Step Down, Facebook
Facebook, I don’t like your tone. You’ve taken to sending me messages declaring, “The (insert current number here) people who like Ellen Morris Prewitt: My Very Southern Voice haven’t heard from you in a while. Write a post.”
Note the arrogance. Not “Perhaps it’s time to write a post” or “Are you interested in connecting with your followers today?” but an imperative order: “Write a post.”
The very idea.
I don’t need this kind of bullying from an inanimate program.
What, one might ask, is it to Facebook if I post or not? Well, when I do write a post, they bombard me with suggestions that I boost the post. How do you boost a post? Buy a paid ad. $. Yep, that’s the root of this intrusive, commanding nonsense.
If I don’t immediately buy an ad, the FOMO psychological tactic is released. “OTHER people are boosting posts like this,” Facebook whispers. “Why don’t you try it?”
When I ignore the enticement, FB turns its back and saunters away. “Oh, well. Don’t blame me when every other author on FB has millions of sales and your poor literary baby lies neglected, crying and starving for attention.”
FB is tough, tough.
Though at times it can choose flattery. “Nice work!” it chirps, reminding me of my response to the grandson’s pooping. “Your post is performing well.” Then the veil of sincere congratulation is ripped away, and the knife of cold, crass profit is thrust into my soft flesh: “Boost it to reach more people.”
To repeat: Boosts are ads. They cost $. They make FB $. It’s all about the $.
FB bullies me about “Likes” on my page too. “So-and-so reacted to your link but doesn’t like your page yet. Send him an invite.”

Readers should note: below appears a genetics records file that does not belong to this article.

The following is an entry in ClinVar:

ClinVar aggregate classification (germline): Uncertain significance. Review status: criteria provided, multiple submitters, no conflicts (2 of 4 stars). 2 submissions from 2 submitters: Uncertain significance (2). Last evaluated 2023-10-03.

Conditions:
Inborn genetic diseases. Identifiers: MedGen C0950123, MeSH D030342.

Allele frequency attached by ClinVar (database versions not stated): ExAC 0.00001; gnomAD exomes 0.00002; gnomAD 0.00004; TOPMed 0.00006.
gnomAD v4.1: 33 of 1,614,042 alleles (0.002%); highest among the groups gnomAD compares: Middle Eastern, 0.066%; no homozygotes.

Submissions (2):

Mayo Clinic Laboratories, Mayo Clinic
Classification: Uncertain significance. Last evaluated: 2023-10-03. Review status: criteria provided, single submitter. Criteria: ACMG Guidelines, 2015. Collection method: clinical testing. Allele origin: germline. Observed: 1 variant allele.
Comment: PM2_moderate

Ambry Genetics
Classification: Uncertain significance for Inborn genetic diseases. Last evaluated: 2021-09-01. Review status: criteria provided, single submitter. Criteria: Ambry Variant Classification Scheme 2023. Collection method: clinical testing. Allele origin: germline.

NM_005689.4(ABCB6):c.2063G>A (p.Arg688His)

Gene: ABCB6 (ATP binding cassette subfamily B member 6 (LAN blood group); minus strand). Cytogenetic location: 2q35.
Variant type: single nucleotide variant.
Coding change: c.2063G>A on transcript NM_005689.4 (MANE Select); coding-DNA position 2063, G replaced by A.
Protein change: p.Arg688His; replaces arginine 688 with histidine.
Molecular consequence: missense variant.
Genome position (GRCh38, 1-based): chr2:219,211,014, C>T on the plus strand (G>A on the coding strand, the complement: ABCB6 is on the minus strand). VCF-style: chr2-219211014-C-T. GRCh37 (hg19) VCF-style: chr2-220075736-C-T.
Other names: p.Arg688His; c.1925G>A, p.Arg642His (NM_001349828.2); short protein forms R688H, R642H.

Send him your own damn invite.
Plus, I don’t think they know what the hell they’re talking about. I guaran-damn-tee you some of the folks they’re telling me to invite already like my page. But I can’t actually tell you because they provide me aggravated data, not names. (If you know this to be incorrect, please tell me, ’cause then I’ll find out who really likes my page and harass the hell out of those lollygaggers to get with the program. Kidding.)
Oops, erase that last rant. Sooner or later, FB is sure to do exactly what I’ve said: automatically send an invite to anyone who reacts to a post but hasn’t liked the page yet. Unaware it’s an automated program harassing them, the recipient will assume I’m a needy, grasping person, and then I’ll blame FB, and then they’ll think I’m not only needy and grasping, I’m a whiner person who shirks responsibility too.
So, yeah, I’ve spent the last two days drafting a chapter-by-chapter synopsis of Model for Deception: A Vangie Street Mystery, the next novel I’ll be releasing, and it’s an exhausting task that demands you jump from details to big theme analysis, and I’m taking out my frustration on Facebook.
Sniff. Might not do it if they were nicer to me.